Behind the scenes at Egypt’s unorthodox training camp for champion female weightlifters

Lift Like A Girl

‘Lift Like A Girl’

Dir/scr. Mayya Zayed. Egypt, Germany, Denmark. 2020. 92 mins

Filmed over the course of four years, this scattershot but engaging documentary follows Zebiba (’raisin’ in Arabic), the latest potential Egyptian female weight-lighting champion to come from the stable of unorthodox coach Captain Ramadan. In fact, to call it a stable is misleading in that it suggests that the Captain’s training facilities have a roof. Rather, the wizened, bluntly forthright Captain shapes the weightlifters of the future in a rubble-filled vacant lot next to the screaming traffic of an Alexandria highway. Although cluttered in its approach, the film is deceptively deep: covering sporting ambitions; gender roles and the motivating power of a certain kind of personality.

Deceptively deep

Having premiered at TIFF in September, this fly on the wall picture is starting to enjoy a healthy festival run, picking up prizes at DokLeipzig and Cairo International Film Festival. With its crackling energy and warmth, this is certainly a crowd pleaser, and could prove attractive to specialist documentary distributors looking for novel angles on tales of female empowerment.

Central to the film is the enormous personality of Captain Ramadan. With a voice like ground glass and a tendency to break out into jubilantly crude songs when one of his girls places at a competition, the Captain has a training approach which is as rough as the patch of wasteland where he berates his aspiring weightlifters day in, day out.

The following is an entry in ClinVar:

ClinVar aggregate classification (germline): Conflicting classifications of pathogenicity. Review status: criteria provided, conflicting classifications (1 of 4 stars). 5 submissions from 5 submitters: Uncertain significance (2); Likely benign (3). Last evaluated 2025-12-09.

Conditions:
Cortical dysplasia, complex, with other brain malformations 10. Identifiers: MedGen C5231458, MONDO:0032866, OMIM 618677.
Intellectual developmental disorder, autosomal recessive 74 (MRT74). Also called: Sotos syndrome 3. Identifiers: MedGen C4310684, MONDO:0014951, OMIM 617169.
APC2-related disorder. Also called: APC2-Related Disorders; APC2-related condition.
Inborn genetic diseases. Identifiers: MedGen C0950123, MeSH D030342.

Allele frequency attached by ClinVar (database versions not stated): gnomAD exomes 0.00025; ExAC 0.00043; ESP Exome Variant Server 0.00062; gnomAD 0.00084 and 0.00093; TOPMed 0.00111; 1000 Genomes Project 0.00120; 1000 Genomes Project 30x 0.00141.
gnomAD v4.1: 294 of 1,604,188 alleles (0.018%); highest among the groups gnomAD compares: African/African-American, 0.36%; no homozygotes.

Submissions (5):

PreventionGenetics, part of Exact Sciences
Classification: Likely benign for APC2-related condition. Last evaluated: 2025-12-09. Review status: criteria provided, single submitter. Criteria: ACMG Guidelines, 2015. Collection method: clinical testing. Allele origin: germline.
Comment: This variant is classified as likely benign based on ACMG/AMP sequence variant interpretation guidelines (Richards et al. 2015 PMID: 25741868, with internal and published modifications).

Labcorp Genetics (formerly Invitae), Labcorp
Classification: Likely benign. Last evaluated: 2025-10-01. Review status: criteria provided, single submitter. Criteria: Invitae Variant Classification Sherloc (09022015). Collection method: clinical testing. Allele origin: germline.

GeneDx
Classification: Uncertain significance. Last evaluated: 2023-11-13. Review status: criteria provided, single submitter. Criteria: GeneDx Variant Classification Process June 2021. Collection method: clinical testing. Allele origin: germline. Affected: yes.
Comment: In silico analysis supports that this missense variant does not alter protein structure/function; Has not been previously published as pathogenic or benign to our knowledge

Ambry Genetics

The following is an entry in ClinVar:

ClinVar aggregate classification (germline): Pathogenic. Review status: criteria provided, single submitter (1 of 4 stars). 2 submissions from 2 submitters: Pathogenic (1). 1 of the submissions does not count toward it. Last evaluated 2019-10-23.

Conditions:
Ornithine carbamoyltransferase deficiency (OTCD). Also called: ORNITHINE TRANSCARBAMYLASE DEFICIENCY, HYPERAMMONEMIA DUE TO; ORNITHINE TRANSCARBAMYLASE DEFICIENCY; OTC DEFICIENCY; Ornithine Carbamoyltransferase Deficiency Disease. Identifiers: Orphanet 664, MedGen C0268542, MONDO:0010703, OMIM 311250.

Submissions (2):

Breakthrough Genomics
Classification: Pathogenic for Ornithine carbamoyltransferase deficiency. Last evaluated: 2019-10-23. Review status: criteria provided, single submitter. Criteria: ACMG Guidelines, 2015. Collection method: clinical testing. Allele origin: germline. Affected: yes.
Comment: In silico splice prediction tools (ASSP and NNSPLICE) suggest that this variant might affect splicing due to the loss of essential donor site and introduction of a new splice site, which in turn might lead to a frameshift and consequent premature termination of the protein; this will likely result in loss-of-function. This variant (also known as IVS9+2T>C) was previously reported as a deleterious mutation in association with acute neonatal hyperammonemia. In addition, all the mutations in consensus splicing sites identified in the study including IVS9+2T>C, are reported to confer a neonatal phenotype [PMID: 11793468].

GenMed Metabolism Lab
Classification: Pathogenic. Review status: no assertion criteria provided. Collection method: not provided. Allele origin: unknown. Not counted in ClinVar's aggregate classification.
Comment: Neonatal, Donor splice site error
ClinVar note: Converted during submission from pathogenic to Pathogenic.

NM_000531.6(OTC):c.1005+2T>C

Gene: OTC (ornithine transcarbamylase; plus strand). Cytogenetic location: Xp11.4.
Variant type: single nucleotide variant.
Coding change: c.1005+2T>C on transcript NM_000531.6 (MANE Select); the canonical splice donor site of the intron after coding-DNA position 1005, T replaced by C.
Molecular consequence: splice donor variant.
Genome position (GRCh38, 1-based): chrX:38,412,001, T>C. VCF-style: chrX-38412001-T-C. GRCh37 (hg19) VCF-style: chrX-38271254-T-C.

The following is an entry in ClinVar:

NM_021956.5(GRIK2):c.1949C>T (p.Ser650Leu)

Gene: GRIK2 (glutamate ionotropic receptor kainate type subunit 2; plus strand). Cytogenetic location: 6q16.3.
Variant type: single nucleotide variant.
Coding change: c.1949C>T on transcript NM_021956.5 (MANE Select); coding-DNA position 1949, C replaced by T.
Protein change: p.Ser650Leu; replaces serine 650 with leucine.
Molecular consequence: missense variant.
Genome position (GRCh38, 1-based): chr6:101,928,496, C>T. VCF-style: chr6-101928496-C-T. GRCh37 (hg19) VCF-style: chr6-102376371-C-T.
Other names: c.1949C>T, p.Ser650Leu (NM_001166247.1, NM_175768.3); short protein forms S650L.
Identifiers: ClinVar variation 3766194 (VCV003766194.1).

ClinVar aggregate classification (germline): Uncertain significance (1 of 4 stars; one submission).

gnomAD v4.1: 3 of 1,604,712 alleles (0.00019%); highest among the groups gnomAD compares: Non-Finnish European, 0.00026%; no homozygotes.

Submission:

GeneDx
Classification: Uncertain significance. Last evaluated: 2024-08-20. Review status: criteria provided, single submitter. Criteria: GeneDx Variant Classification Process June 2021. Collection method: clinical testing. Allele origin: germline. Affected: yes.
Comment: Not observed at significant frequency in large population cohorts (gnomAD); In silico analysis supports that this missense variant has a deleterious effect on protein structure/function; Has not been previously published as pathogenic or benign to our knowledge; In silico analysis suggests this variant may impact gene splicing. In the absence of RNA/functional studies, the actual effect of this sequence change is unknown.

Zebiba (real name, Asmaa), who is fourteen at the film’s opening, is the most promising of the current crop. And perhaps for that reason, Captain Ramadan is particularly hard on her, describing her as a “rascal” and a “piece of shit”. The constant hectoring sounds a lot like bullying at times, but it clearly works. Captain Ramadan’s “Factory of Champions” has produced four Olympic, nine World and seventeen Pan African champion female weightlifters, including his own daughter, Nahla Ramadan, a former World champion and Olympian. More importantly, his students think the world of him. The filmmakers are clearly enamoured of the Captain, and understandably so. But this does mean that there is a little bit too much aimless hanging around, listening to the Captain’s gravelly monologue as he chainsmokes his way through noxious-looking cigarettes.

While the Captain doesn’t treat his female trainees with kid gloves, the very fact that he has dedicated twenty years of his life to creating an Egyptian women’s weightlifting movement is, in this still largely patriarchal society, somewhat revolutionary. But the film throws up some interesting gender contradictions. While Ramadan will happily chuck a piece of rubble at heckling boys, stating that “prioritising boys is outdated; girls need to be as strong as a bull,” the Captain’s choice of language is telling. He repeatedly tells his trainees to “be a man, to lift like a man.”

Punctuated by a cheerfully clanging score which sounds as though it is being bashed out on the scrap metal that is strewn around the training space, the film changes tone strikingly after a key event, leaving Zebiba adrift but with the determination that the Captain’s camp has imbued in her.

Production company: Cleo Media, Jyoti Film, Rufy’s Films

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Producer: Mayya Zayed

Cinematography: Mohamad El-Hadidi

Editor: Sara Abdallah

Music: Marian Mentrup